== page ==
All jokes aside, some horses are just quirkier than others. There isn't always an easy explanation in terms of pain or issues related to feed and turnout. Some horses just have more difficulty than others containing extra energy. Some horses just like to buck. Some horses are just neurotic little turds that are okay with the same things most days but sometimes just explode. For most horses, it's true, there is a reason for continued bad behaviour. But, for some, like my Milo, it is just the way they are. Now, I'm sure that his quirks were created by handling early on in life, or lack thereof. Sure, if he was fed more and handled properly from birth, he would be a much different horse. The years of neglect and abuse definitively shaped the horse he is now and he is an excellent example of why people who can't feed or handle young horses properly shouldn't damn well have them. However, despite 4+ years now of proper, loving, handling; he still has yet to outgrow a lot of his quirks. Including, but not limited to: bucking for the first several steps after being cinched up in a surcingle, broncing after missing a couple days of being saddle, an immense fear of walking through stall doors (he will either bolt or plant his feet, your call... This is an on/off habit, it comes and goes. What fun.), squealing and broncing if a blade of grass brushes his leg on a particularly exciting day, acting like a dragon that's escaped from hell on any cold day, having an absolute MURDEROUS hate-on for chickens and so on...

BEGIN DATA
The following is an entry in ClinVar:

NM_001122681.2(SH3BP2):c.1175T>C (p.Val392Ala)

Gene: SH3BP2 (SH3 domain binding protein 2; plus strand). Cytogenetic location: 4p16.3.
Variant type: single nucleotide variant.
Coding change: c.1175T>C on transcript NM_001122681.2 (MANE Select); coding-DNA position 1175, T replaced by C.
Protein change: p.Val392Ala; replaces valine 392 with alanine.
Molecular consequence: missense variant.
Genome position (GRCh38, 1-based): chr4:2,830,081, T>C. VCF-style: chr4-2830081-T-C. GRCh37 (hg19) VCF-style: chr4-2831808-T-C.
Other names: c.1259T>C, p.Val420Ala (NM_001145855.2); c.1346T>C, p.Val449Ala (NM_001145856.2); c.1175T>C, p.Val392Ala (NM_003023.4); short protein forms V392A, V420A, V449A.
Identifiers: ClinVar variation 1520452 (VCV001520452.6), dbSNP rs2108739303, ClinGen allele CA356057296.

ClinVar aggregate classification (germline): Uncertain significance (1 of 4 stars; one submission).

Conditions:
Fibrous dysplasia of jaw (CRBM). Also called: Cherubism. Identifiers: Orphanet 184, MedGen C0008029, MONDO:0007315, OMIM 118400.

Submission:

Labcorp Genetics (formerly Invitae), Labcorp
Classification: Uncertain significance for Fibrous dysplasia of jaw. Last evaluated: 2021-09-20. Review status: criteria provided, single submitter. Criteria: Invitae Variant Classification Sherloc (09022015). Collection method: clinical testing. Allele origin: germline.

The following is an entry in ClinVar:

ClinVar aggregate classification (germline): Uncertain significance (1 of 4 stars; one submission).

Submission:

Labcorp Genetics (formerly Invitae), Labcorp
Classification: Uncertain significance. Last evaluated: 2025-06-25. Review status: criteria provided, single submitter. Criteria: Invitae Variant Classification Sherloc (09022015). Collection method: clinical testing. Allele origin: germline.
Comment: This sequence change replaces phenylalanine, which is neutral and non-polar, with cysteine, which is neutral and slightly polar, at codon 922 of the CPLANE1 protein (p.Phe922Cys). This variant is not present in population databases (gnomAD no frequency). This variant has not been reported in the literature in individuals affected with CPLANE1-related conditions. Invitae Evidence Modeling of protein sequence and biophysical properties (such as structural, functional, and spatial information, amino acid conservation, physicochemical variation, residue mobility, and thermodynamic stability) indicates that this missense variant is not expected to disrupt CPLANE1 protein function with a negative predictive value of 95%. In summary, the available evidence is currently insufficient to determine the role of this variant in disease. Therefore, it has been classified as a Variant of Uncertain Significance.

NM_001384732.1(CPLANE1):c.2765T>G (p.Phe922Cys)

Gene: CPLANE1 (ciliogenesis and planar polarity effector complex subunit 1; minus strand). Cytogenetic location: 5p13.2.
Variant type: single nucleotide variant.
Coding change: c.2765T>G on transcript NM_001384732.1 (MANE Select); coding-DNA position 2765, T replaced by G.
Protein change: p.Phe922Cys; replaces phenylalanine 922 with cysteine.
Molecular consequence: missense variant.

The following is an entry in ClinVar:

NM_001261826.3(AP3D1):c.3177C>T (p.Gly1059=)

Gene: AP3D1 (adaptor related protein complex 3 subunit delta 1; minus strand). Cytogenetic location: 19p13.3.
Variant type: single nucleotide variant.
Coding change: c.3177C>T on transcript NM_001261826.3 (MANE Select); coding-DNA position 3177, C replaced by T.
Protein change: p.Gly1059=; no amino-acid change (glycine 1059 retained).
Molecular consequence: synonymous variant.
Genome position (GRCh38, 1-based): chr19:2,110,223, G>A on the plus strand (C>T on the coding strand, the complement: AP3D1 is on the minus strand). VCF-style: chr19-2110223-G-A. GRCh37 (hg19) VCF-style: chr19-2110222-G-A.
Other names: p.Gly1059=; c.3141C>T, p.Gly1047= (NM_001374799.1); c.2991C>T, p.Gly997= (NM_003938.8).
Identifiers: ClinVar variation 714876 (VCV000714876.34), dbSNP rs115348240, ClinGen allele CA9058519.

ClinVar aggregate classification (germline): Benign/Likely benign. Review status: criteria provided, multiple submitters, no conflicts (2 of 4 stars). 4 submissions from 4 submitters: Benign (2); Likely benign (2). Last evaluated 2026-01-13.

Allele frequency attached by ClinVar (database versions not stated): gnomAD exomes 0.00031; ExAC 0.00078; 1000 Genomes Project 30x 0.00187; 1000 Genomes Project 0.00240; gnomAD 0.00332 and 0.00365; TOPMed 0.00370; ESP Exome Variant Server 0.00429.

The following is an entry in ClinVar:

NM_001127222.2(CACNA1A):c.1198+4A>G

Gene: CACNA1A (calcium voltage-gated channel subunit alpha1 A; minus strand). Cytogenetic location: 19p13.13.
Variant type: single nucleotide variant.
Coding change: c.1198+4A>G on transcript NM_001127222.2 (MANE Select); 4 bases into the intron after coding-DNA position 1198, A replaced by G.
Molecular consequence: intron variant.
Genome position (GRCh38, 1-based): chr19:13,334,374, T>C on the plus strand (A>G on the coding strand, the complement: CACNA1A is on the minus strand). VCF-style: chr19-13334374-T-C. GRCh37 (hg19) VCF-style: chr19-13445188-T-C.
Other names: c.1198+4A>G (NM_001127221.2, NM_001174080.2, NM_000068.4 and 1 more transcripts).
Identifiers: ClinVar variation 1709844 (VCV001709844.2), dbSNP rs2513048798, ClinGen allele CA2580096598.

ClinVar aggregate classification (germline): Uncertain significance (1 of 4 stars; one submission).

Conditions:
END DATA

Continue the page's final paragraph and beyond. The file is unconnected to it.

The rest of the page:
I have had so many people come up to me and say that I need to discipline him harsher, that he needs more desensitization, that I haven't "exposed him enough." All of these seemingly well meaning people weighing in on a horse they cannot even begin to understand. The same horse that can't keep his head screwed on right when he sees a chicken (only every 38th time, though, so make sure you count!) can hack on the buckle through virtually any trail park, keep his cool when a semi truck comes blasting by him (a mere couple feet away), gallop 45km/h bridleless, school off property bridleless and so on. He has so many amazingly good qualities that most "normal" horses lack but people often fail to try to find out about these before judging an already strained, difficult love-hate relationship.